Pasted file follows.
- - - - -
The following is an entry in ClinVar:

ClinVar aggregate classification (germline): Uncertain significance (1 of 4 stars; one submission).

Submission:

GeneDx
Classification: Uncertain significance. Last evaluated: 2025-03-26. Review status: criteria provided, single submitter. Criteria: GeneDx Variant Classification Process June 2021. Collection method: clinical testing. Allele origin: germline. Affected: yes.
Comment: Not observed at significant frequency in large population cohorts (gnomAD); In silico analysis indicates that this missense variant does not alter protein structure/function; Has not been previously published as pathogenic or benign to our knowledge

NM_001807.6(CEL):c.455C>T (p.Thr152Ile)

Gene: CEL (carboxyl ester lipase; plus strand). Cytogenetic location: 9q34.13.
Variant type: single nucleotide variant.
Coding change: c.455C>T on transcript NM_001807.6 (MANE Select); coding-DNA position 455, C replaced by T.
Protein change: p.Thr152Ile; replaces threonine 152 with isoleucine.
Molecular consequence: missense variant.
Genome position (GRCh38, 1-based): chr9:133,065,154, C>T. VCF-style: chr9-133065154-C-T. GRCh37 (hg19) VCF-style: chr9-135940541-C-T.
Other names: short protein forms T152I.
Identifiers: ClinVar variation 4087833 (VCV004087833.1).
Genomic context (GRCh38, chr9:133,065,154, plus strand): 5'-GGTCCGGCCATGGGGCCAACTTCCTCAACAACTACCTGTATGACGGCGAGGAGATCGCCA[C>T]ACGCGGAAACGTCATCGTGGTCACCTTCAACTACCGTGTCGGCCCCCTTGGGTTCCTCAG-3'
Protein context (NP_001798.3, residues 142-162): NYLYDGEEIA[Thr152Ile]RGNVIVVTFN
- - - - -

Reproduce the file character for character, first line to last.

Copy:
The following is an entry in ClinVar:

ClinVar aggregate classification (germline): Uncertain significance (1 of 4 stars; one submission).

Submission:

GeneDx
Classification: Uncertain significance. Last evaluated: 2025-03-26. Review status: criteria provided, single submitter. Criteria: GeneDx Variant Classification Process June 2021. Collection method: clinical testing. Allele origin: germline. Affected: yes.
Comment: Not observed at significant frequency in large population cohorts (gnomAD); In silico analysis indicates that this missense variant does not alter protein structure/function; Has not been previously published as pathogenic or benign to our knowledge

NM_001807.6(CEL):c.455C>T (p.Thr152Ile)

Gene: CEL (carboxyl ester lipase; plus strand). Cytogenetic location: 9q34.13.
Variant type: single nucleotide variant.
Coding change: c.455C>T on transcript NM_001807.6 (MANE Select); coding-DNA position 455, C replaced by T.
Protein change: p.Thr152Ile; replaces threonine 152 with isoleucine.
Molecular consequence: missense variant.
Genome position (GRCh38, 1-based): chr9:133,065,154, C>T. VCF-style: chr9-133065154-C-T. GRCh37 (hg19) VCF-style: chr9-135940541-C-T.
Other names: short protein forms T152I.
Identifiers: ClinVar variation 4087833 (VCV004087833.1).
Genomic context (GRCh38, chr9:133,065,154, plus strand): 5'-GGTCCGGCCATGGGGCCAACTTCCTCAACAACTACCTGTATGACGGCGAGGAGATCGCCA[C>T]ACGCGGAAACGTCATCGTGGTCACCTTCAACTACCGTGTCGGCCCCCTTGGGTTCCTCAG-3'
Protein context (NP_001798.3, residues 142-162): NYLYDGEEIA[Thr152Ile]RGNVIVVTFN